Malibu ridgeline goes to the Edge

Rock guitarist "The Edge," aka David Evans from U2, is moving forward with his plans to build a community of mansions along of one of America's most impressive ridgelines. Environmental groups, residents, and the National Park Service have spoken up against the project, with concerns about the potential for a negative environmental impact and the visual effect the building plan will cause.

The Santa Monica Mountains Conservancy (SMMC) has previously voted against the plan and, as evidenced by a letter sent to the California Coastal Commission in 2009, the conservancy strongly opposed the building plan by calling attention to the rare natural conditions of the ridgeline.

According to the letter, the project is also inconsistent with the state Coastal Act, and it would be impossible to build without a significant visual and ecological impact.

In order to obtain approval of the building plan, Evans offered $1 million in funding, which changed the conservancy's mind. Last week the SMMC voted again on approving the plan. The three commissioners who previously rejected the plan were elsewhere, and the voting resulted in favor of Evans by a 3-2 vote.

Quickly following, The Mountains Recreation and Conservation Authority (MRCA), which is a local government agency that partners with the SMMC and also stands to benefit from the million dollar deal, voted on Wednesday, May 4, to adopt a neutral position to the proposal.

The Sweetwater Mesa area in Malibu, where the debated acres are located, is not only a beautiful coastal line, but is also one of the most environmentally sensitive habitats in Southern California.

In 2006, Evans and his wife bought 156 acres of land with the intention to build five different multiple story mansions. The total building area is estimated to one acre, with the rest of the property planned to be left untouched. Except for that, each mansion would have an individual access road and a trail that would make the area available to the public.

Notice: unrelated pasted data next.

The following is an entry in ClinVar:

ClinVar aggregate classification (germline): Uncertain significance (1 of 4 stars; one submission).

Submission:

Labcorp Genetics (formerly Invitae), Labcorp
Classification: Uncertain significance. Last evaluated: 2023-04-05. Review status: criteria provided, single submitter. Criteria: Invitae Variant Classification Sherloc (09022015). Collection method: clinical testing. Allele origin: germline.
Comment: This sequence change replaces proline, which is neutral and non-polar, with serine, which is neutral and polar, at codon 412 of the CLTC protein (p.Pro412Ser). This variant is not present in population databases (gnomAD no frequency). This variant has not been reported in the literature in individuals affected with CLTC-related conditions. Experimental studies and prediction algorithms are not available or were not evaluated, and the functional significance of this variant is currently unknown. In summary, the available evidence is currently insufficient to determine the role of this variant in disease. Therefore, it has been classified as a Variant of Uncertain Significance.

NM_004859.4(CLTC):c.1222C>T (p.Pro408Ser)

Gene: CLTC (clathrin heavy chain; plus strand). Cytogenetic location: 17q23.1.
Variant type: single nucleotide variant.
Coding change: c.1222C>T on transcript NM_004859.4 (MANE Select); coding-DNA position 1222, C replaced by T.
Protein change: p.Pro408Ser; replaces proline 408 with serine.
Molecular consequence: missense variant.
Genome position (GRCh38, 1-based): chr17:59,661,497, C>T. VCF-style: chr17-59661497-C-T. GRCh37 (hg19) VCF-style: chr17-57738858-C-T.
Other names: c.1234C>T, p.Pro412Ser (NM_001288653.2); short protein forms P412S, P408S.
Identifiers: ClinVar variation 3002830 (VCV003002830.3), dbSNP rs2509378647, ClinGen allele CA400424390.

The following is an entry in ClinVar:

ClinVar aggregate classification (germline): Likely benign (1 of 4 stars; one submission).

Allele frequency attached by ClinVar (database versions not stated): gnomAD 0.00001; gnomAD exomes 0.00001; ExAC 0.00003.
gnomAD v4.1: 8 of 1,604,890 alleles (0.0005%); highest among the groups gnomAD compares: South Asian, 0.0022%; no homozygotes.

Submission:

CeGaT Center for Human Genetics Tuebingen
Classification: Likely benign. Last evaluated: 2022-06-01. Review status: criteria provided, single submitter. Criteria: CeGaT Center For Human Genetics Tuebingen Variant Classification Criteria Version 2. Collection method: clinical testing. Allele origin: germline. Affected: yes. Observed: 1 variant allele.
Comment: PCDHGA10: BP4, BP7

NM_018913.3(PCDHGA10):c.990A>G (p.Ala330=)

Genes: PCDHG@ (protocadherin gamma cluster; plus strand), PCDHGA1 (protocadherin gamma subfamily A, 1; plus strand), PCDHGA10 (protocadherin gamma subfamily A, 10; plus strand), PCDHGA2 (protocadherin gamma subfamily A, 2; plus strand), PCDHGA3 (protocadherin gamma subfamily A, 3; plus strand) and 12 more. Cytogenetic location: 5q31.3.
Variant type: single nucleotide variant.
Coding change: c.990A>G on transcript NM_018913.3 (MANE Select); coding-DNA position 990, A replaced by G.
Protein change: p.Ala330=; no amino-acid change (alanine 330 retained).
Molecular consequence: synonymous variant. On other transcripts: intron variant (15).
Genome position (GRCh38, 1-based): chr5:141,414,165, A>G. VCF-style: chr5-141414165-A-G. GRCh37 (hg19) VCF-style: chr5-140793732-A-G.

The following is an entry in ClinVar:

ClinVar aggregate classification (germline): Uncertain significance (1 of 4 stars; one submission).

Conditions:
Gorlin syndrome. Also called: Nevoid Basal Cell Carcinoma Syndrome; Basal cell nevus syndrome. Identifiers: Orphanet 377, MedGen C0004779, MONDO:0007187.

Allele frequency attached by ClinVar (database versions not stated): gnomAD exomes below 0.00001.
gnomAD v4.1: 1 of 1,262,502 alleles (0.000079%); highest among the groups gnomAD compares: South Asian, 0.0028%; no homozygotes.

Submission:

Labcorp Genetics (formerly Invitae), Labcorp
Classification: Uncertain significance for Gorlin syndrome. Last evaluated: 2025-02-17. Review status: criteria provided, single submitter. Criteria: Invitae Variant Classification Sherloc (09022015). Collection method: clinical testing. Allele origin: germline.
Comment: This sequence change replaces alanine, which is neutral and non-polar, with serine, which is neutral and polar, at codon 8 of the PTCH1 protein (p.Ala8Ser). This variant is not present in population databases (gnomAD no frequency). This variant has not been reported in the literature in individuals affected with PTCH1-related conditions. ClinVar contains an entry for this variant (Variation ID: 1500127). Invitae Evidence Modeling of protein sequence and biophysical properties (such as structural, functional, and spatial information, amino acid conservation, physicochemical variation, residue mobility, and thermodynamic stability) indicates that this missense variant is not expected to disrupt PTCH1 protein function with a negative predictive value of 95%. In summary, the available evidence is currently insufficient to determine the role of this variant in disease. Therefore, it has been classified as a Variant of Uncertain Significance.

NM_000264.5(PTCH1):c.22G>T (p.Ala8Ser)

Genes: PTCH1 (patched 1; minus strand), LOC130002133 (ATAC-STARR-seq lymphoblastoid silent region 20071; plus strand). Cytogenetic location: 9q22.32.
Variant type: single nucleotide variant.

Since purchasing the land, Evans has been denied building permits from the various regulatory agencies, including both the SMMC and California Coastal Commission. After years of fighting, Evans has now come up with the right price to convince the SMMC to act in his favor.

The deal, which critics have referred to as a "legal bribe," consists of Evans donating $750,000 to help the conservancy acquire additional segments of the Coastal Slope Trail, and another $250,000 for consulting services for the SMMC.

However, this transaction will not take place unless the deal gains final approval by all required agencies; however, the SMMC has now dropped their original opposition to the project, and will act in favor of Evans when the issue is debated by the California Coastal Commissioners, who have been clear in opposing the project and have, according to Los Angeles Times, accused Evans of dodging environmental policies.

According to the Associated Press, Evans claims the homes will besome of the most eco-friendly that were ever designed. He claims the houses will be using recycled water and solar power. However the argument that the five mansions planned will be "green houses" does little to convince many upset environmentalists and Malibu residents.

"We feel sad about the area being destroyed like this because a rich person can do whatever they want," said environmental activist and author Joey Lawson. "He has his own idea of what 'environmental–friendly' implies."

Evans has created a website in order to fight off any accusations regarding the environmental impacts. He states: "The California coast is a true natural treasure, and I believe in responsible design that honours such a unique location. I am confident we have done just that. We love this area and are using the highest environmental standards to build our home."